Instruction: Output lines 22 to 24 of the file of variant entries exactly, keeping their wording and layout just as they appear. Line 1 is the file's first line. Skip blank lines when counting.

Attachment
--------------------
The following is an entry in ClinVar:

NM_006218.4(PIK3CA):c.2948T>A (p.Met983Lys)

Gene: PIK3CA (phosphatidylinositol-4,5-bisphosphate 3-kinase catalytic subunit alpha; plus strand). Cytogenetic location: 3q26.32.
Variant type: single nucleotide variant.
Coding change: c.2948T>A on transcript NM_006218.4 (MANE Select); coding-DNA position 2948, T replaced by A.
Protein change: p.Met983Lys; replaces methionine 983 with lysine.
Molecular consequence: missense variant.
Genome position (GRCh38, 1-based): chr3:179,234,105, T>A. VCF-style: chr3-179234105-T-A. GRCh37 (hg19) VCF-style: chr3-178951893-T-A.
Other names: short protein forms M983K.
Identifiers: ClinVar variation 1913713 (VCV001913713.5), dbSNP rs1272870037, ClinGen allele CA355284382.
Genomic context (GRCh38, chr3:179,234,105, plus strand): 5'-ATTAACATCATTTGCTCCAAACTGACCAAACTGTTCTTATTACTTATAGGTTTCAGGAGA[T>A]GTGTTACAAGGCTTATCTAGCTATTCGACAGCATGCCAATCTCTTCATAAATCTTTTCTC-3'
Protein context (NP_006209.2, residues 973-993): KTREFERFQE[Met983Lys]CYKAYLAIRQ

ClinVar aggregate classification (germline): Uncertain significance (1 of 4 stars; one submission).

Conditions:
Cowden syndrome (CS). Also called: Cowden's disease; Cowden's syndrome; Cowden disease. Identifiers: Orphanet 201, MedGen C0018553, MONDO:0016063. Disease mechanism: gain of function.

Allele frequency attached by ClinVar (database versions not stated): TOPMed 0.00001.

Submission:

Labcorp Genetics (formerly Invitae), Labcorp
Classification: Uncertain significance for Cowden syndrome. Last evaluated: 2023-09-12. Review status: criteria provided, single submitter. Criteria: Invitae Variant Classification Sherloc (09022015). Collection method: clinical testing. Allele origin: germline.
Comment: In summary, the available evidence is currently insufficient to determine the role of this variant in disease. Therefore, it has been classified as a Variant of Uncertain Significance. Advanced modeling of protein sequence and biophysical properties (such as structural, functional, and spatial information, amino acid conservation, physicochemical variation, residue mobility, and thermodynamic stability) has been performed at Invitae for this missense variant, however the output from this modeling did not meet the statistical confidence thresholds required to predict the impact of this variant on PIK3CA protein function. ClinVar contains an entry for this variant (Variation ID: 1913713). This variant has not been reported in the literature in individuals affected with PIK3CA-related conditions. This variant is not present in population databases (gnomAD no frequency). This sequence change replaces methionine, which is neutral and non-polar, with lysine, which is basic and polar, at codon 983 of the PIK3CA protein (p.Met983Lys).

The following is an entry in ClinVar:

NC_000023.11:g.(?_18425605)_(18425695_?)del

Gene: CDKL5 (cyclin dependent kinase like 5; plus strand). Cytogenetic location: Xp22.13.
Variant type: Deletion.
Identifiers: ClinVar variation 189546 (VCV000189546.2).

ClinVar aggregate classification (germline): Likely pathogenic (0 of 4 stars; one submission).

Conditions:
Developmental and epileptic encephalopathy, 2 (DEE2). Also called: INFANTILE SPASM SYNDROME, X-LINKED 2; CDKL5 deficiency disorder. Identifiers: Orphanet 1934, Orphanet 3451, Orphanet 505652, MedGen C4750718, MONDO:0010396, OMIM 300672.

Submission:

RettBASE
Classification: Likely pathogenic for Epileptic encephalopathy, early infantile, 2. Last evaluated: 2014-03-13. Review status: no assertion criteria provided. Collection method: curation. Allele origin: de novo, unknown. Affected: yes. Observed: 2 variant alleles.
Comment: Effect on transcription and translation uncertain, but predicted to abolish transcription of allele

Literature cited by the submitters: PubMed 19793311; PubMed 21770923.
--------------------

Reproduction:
NC_000023.11:g.(?_18425605)_(18425695_?)del

Gene: CDKL5 (cyclin dependent kinase like 5; plus strand). Cytogenetic location: Xp22.13.
Variant type: Deletion.